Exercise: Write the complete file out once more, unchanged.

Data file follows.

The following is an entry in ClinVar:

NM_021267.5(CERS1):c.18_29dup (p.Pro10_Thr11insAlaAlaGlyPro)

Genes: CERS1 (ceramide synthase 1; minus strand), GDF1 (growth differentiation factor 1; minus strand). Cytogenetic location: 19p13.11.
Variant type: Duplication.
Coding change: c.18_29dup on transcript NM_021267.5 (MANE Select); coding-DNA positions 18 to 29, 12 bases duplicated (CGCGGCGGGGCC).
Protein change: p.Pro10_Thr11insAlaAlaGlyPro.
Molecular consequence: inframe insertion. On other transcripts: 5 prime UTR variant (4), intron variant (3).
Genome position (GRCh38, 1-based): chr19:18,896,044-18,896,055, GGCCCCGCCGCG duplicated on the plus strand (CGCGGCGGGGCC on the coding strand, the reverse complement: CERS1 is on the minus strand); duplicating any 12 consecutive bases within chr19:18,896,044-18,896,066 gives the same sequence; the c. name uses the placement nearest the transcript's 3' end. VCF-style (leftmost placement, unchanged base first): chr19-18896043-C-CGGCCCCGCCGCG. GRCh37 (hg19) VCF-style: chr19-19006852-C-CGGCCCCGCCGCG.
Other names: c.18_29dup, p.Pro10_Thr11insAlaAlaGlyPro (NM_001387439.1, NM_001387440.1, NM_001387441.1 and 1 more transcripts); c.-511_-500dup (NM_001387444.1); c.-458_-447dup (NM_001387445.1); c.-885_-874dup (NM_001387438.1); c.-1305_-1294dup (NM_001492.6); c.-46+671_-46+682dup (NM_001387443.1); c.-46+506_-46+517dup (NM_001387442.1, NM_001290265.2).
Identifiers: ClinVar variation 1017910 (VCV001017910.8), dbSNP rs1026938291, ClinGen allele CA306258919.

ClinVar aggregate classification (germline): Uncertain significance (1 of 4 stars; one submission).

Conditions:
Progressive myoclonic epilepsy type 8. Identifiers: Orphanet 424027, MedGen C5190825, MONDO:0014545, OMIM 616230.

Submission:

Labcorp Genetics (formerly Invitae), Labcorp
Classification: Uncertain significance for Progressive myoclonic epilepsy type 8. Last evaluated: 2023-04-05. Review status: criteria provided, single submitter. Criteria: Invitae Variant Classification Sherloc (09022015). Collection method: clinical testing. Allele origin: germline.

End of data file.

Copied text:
The following is an entry in ClinVar:

NM_021267.5(CERS1):c.18_29dup (p.Pro10_Thr11insAlaAlaGlyPro)

Genes: CERS1 (ceramide synthase 1; minus strand), GDF1 (growth differentiation factor 1; minus strand). Cytogenetic location: 19p13.11.
Variant type: Duplication.
Coding change: c.18_29dup on transcript NM_021267.5 (MANE Select); coding-DNA positions 18 to 29, 12 bases duplicated (CGCGGCGGGGCC).
Protein change: p.Pro10_Thr11insAlaAlaGlyPro.
Molecular consequence: inframe insertion. On other transcripts: 5 prime UTR variant (4), intron variant (3).
Genome position (GRCh38, 1-based): chr19:18,896,044-18,896,055, GGCCCCGCCGCG duplicated on the plus strand (CGCGGCGGGGCC on the coding strand, the reverse complement: CERS1 is on the minus strand); duplicating any 12 consecutive bases within chr19:18,896,044-18,896,066 gives the same sequence; the c. name uses the placement nearest the transcript's 3' end. VCF-style (leftmost placement, unchanged base first): chr19-18896043-C-CGGCCCCGCCGCG. GRCh37 (hg19) VCF-style: chr19-19006852-C-CGGCCCCGCCGCG.
Other names: c.18_29dup, p.Pro10_Thr11insAlaAlaGlyPro (NM_001387439.1, NM_001387440.1, NM_001387441.1 and 1 more transcripts); c.-511_-500dup (NM_001387444.1); c.-458_-447dup (NM_001387445.1); c.-885_-874dup (NM_001387438.1); c.-1305_-1294dup (NM_001492.6); c.-46+671_-46+682dup (NM_001387443.1); c.-46+506_-46+517dup (NM_001387442.1, NM_001290265.2).
Identifiers: ClinVar variation 1017910 (VCV001017910.8), dbSNP rs1026938291, ClinGen allele CA306258919.

ClinVar aggregate classification (germline): Uncertain significance (1 of 4 stars; one submission).

Conditions:
Progressive myoclonic epilepsy type 8. Identifiers: Orphanet 424027, MedGen C5190825, MONDO:0014545, OMIM 616230.

Submission:

Labcorp Genetics (formerly Invitae), Labcorp
Classification: Uncertain significance for Progressive myoclonic epilepsy type 8. Last evaluated: 2023-04-05. Review status: criteria provided, single submitter. Criteria: Invitae Variant Classification Sherloc (09022015). Collection method: clinical testing. Allele origin: germline.